Sunday, June 04, 2017

Franky Planner Quotes, Take 2: What did Buddha say?

The Quotation on my Franklin Covey Planner this morning was

"Your work is to discover your work and then with all your heart to give yourself to it."  Attributed to Buddha.

This struck me as strange; it's a nice quote (sort of), but did not sound like something Siddhartha Gautama would have said.  As it happens, he didn't.

There is a meme on Facebook floating around that has a Chinese painting of what is supposed to be Confucius saying "I didn't say any of the s*** they quote me as saying."  I'm sure Mark Twain, the Buddha, and several others could say the same. 

I put it into the Google search engine and found a cite called "Fake Buddha quotes" that explained that it was written by a Buddhist, but not the original one.  Here is the site, which is quite entertaining (I would say enlightening, too, but that's a bad pun.)

Buddhism is both fascinating and dark to me.  It is not the point of this blog to insult others but to uphold Christ.  While I could see a secular, untrained person seeing parallels between the two faith systems, they appear to me to be tenuous.  Since, according to what I read, there were no texts about Buddha's life until a few centuries later, the opportunity for myth, and for other influences to enter into the oral tradition, seem possible. 

In other words, the Christian gospel got to India not long after the birth of the church, and some of the New Testament could have been mixed in with the already existing Buddhist teachings.  That seems more believable than the oral traditions of Buddhism getting over to Israel and the West and mixing with Christianity, since Christianity is by nature universal and evangelistic; part of being a Christian is to spread it, so the motivation to move the Christian message forward in inherently there.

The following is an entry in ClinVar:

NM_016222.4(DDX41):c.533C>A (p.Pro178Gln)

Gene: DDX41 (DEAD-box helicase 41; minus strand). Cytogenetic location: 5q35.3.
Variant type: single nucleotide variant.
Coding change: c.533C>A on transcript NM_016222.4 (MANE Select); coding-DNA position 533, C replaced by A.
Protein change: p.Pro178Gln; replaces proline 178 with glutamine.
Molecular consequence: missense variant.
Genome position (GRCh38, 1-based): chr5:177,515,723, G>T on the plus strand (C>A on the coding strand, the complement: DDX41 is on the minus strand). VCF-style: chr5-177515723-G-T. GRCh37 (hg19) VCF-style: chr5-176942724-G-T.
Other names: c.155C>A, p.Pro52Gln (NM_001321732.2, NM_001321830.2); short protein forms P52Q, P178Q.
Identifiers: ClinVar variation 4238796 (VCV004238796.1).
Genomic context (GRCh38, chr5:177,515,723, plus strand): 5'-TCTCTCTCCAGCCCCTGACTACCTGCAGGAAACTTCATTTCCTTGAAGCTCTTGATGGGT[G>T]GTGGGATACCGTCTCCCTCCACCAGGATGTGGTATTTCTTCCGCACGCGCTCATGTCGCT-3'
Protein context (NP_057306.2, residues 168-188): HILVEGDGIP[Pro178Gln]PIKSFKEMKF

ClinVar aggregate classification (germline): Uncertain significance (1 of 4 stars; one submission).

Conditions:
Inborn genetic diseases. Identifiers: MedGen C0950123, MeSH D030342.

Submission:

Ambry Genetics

On a more snarky note, though, it struck me as odd that Buddha, who is always seen sitting and practicing extreme ascetism, would be the originator of a quote about finding work and working hard at it.  The whole story of the Buddha is about a different paradigm from the Christian one.  Buddhism's purpose seems to be internal; Christianity's external.

The quotation actually sounded suspiciously like a verse in I Corinthians and Ecclesiastes 9:10:  "Whatever your hand finds to do, do it with might; for there is no work or device or knowledge or wisdom in the grave where you are going."

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